Centrencephalic Epilepsy and Suboccipital Derivations
There is a special group of epilepsies whose primary source lies within so called “centrencephalic” regions and are commonly characterized by loss or impairment of consciousness during the attack and by a characteristic EEG pattern which shows bilaterally synchronous discharges of the spikes and wave complex of various frequency (Penfield-Jasper). Frequently, however, these specific discharges are often overlooked in standard recording performed from the scalp where merely slow activity or biphasic slow waves can be detected. Apart from this, the occurrence of these “centrencephalic” discharges is not always bilaterally synchronous from the very beginning, as was believed earlier (Rovit et al., Hajnšek et al.) (Fig. 1). These facts led us to use suboccipital EEG recordings for epilepsy where the primary source appeared to lie within centrencephalic regions. This approach was used in order to record activities originating in the suboccipital area in the regions termed “centrencephalic”. The technique of needle-electrode application is as follows: The needle is introduced and placed extracranially starting from the back part of the mastoid process of the temporal bone half a centimetre upwards from its crest. The needle is then led vertically to the sagittal plane of the skull and lightly slant-wise upwards terminating at the atlantooccippal joint (Fig. 2). If the needle is introduced at the right point there is no danger of lesion of any structures in these regions.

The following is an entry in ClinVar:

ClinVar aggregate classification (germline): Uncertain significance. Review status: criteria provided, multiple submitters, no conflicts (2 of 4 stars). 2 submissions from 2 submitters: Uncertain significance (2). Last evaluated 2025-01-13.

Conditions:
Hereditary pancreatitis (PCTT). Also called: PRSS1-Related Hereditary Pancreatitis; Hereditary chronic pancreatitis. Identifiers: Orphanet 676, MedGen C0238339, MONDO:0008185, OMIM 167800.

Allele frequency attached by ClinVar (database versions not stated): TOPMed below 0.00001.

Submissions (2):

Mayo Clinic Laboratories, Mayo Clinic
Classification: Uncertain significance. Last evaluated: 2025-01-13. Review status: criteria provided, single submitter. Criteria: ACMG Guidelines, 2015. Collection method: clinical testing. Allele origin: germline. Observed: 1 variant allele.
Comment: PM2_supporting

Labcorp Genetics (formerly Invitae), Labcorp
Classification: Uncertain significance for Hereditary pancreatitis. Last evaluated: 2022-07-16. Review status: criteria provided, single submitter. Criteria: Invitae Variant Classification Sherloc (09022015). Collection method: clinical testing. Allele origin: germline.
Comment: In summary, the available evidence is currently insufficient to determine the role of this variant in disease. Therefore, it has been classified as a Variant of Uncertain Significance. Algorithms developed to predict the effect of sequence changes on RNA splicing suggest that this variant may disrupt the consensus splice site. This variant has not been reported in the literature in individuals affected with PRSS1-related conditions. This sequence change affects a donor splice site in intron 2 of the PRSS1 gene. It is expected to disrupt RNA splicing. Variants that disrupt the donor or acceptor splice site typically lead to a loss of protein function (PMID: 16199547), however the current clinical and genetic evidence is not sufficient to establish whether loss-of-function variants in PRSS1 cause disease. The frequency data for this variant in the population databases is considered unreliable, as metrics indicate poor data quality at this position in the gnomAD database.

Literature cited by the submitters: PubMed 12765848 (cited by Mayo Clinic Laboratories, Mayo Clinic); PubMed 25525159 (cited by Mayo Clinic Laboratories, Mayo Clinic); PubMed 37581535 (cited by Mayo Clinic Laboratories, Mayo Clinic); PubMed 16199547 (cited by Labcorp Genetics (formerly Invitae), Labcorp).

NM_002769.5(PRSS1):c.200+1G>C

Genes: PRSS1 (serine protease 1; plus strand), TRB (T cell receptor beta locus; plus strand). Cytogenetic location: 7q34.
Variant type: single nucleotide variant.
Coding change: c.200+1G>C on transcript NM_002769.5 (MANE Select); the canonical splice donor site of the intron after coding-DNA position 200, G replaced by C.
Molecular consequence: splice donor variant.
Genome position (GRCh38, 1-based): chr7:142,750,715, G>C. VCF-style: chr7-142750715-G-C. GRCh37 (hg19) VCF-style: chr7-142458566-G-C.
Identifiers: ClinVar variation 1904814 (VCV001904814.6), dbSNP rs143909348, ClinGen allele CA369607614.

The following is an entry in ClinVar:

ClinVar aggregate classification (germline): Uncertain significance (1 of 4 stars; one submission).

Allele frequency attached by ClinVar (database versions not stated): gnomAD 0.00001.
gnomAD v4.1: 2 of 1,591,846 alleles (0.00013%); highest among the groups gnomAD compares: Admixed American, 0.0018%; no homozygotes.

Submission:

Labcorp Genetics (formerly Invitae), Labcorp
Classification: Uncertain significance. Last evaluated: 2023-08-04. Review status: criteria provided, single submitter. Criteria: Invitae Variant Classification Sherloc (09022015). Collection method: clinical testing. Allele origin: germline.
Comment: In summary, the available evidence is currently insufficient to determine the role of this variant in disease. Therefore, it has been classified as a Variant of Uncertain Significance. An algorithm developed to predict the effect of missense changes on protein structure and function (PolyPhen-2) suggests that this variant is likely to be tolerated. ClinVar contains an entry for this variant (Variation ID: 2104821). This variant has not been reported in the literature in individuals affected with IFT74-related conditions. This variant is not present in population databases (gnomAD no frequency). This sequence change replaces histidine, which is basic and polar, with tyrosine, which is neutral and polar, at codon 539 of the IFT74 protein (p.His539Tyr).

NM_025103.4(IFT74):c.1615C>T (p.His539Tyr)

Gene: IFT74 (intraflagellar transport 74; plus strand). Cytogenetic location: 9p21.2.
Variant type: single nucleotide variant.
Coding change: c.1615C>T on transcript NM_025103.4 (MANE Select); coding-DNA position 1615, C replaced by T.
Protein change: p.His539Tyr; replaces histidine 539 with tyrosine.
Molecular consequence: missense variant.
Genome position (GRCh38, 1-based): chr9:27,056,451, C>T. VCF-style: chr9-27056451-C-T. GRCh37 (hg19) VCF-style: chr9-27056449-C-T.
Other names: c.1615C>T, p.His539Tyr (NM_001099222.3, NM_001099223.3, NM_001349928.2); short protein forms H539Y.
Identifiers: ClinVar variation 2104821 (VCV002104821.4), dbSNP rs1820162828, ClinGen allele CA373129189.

KeywordsTemporal Lobe Epilepsy Wave Complex Back Part Mastoid Process Scalp Electrode
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